William Ashton Taylor – known to all as Bill – died this past week. I knew him for the past 8 years, not as long as many others in the community, but I was privileged to work closely with him on a regular basis, particularly over the last two years.
I had many conversations with Bill on pipemaking often while we enjoyed a libation together. Bill was a dandy and always immaculately turned out and this was our other mutual interest, good tailoring. From him I learnt much about pipe making and tobacco blending. Not many people knew he was one of the last persons in England to take the British pipe tobacco blenders course; when such existed.
Every meeting with Bill was a delight & he was a natural and charming raconteur. Even our numerous trans-Atlantic telephone conversations were such a pleasure that they ran on for far longer than needed.
I found that he was unfailing courteous to all, * “the true measure of a man is how he treats someone who can do him absolutely no good”.
In the last 6 months of Bill life, as he was in out of hospital, I made it a point to speak with him twice weekly. Sometimes he was his old self, filled with plans and ideas for pipes, but as time progressed, he more often was too tired to carry on a conversation. Our talks ceased when his cell mysteriously disappeared in mid August. Jim Craig who saw him almost daily kept me informed. He then faded fast.
Bills’ legacy to the pipe-making world is enormous. When he founded Ashton pipes in 1983, British pipemaking had been on a long decline. Bill’s new line of Ashton pipes, rapidly, restored the greatness of British pipe making and forced all other British pipemakers to improve. No longer could British papermakers coast on their past reputations. Ashton was the benchmark for British pipes and their smokability set the bar for all pipemakers.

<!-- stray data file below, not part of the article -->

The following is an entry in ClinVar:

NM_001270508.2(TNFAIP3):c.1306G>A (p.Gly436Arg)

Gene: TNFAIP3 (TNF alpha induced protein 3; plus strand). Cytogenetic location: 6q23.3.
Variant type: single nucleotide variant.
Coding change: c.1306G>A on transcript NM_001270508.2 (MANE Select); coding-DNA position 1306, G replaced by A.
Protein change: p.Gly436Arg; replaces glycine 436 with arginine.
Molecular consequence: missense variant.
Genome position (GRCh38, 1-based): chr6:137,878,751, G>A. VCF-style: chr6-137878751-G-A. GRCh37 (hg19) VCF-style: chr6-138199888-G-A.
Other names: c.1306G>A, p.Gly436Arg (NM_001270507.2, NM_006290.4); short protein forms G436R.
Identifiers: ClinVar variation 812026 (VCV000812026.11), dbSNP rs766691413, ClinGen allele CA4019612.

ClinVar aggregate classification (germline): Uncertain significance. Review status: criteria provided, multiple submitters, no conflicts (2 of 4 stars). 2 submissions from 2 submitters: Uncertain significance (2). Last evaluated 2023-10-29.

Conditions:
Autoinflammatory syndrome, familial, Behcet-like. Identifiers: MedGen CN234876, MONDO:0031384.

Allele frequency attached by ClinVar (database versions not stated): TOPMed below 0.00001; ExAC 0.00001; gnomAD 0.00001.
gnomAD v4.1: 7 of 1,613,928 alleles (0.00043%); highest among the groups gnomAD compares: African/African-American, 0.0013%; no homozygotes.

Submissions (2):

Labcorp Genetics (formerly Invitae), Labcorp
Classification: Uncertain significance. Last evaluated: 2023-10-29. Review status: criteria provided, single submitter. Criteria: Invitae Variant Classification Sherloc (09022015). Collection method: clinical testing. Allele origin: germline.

Bill Taylor was determined that his pipes would be the finest smoking pipes in world. He reintroduced oil curing, a costly and time-consuming process that insures no break in, the pipe smokes well from the 1st bowl. A process that Dunhill had abandoned in the 1950’s as too costly. And his pipes certainly were among the best smokers ever. Without him I suspect that Dunhill would have continued on its downward spiral, Les Wood might not have started Ferndown, and later Ian Walker, who Bill helped enormously, would have had a far more arduous transition from pipe repair to pipemaker.
Bill was a giant among pipemakers. He took the classical British shapes and finishes to were they had rarely been. Working within the confines of the classic British tradition, in the way that classical painters worked within the golden rule, he found great freedom for his artistry. He reintroduced the Quaint, and came up some with totally original shapes, he reintroduced the hitherto rare Magnum size to be more available and in more shapes than ever before, and the same for the ELX, a slightly smaller size. He came up with the unique Pebble Shell that combined sandblast & rustication and was awarded the 1st new patent for a pipe process in over thirty years. His creativity in pipemaking knew no bounds.
What cannot be overstated, Ashton’s were responsible for introducing a new generation of pipe smokers to the greatness of British pipe making at reasonable prices. His pipes smoked better than Dunhill’s and cost less.
Bill loved pipe making and it was his life. He insured that his legacy would not die with him. Over the last two years, his colleague and friend of 30 years, James Craig, worked with him learning the oil curing process and other of Bill’s techniques. Jim will carry on making pipes in the traditional Ashton way.
There are many pipe makers who are liked & there are many who are respected in the pipe smoking community. Bill Taylor was one of the very few who was loved. William John Ashton Taylor, “Bill”, will be sorely missed and we will not see his like again.
* Dr. Johnson circa 1750’s.
Submitted by Maxim Engel